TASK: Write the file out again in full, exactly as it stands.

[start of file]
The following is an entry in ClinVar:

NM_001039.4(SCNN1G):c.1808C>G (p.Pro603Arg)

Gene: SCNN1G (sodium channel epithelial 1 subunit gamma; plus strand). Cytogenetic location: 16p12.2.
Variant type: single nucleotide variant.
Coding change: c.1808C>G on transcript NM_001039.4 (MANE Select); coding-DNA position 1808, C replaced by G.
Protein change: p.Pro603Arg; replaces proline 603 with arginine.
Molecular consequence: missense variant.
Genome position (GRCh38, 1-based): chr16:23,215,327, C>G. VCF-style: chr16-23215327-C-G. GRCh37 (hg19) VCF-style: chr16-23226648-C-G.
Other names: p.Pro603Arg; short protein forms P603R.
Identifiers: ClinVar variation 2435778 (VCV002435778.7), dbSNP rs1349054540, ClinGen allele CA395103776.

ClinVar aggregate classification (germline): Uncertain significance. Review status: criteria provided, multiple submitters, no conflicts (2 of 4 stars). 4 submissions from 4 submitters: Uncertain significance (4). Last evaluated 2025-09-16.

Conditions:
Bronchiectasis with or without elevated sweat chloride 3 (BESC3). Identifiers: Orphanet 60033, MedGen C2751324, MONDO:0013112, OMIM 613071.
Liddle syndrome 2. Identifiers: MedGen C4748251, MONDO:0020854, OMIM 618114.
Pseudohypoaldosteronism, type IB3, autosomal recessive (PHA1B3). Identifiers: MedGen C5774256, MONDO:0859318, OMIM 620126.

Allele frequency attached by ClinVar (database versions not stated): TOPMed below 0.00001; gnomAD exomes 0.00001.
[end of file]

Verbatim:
The following is an entry in ClinVar:

NM_001039.4(SCNN1G):c.1808C>G (p.Pro603Arg)

Gene: SCNN1G (sodium channel epithelial 1 subunit gamma; plus strand). Cytogenetic location: 16p12.2.
Variant type: single nucleotide variant.
Coding change: c.1808C>G on transcript NM_001039.4 (MANE Select); coding-DNA position 1808, C replaced by G.
Protein change: p.Pro603Arg; replaces proline 603 with arginine.
Molecular consequence: missense variant.
Genome position (GRCh38, 1-based): chr16:23,215,327, C>G. VCF-style: chr16-23215327-C-G. GRCh37 (hg19) VCF-style: chr16-23226648-C-G.
Other names: p.Pro603Arg; short protein forms P603R.
Identifiers: ClinVar variation 2435778 (VCV002435778.7), dbSNP rs1349054540, ClinGen allele CA395103776.

ClinVar aggregate classification (germline): Uncertain significance. Review status: criteria provided, multiple submitters, no conflicts (2 of 4 stars). 4 submissions from 4 submitters: Uncertain significance (4). Last evaluated 2025-09-16.

Conditions:
Bronchiectasis with or without elevated sweat chloride 3 (BESC3). Identifiers: Orphanet 60033, MedGen C2751324, MONDO:0013112, OMIM 613071.
Liddle syndrome 2. Identifiers: MedGen C4748251, MONDO:0020854, OMIM 618114.
Pseudohypoaldosteronism, type IB3, autosomal recessive (PHA1B3). Identifiers: MedGen C5774256, MONDO:0859318, OMIM 620126.

Allele frequency attached by ClinVar (database versions not stated): TOPMed below 0.00001; gnomAD exomes 0.00001.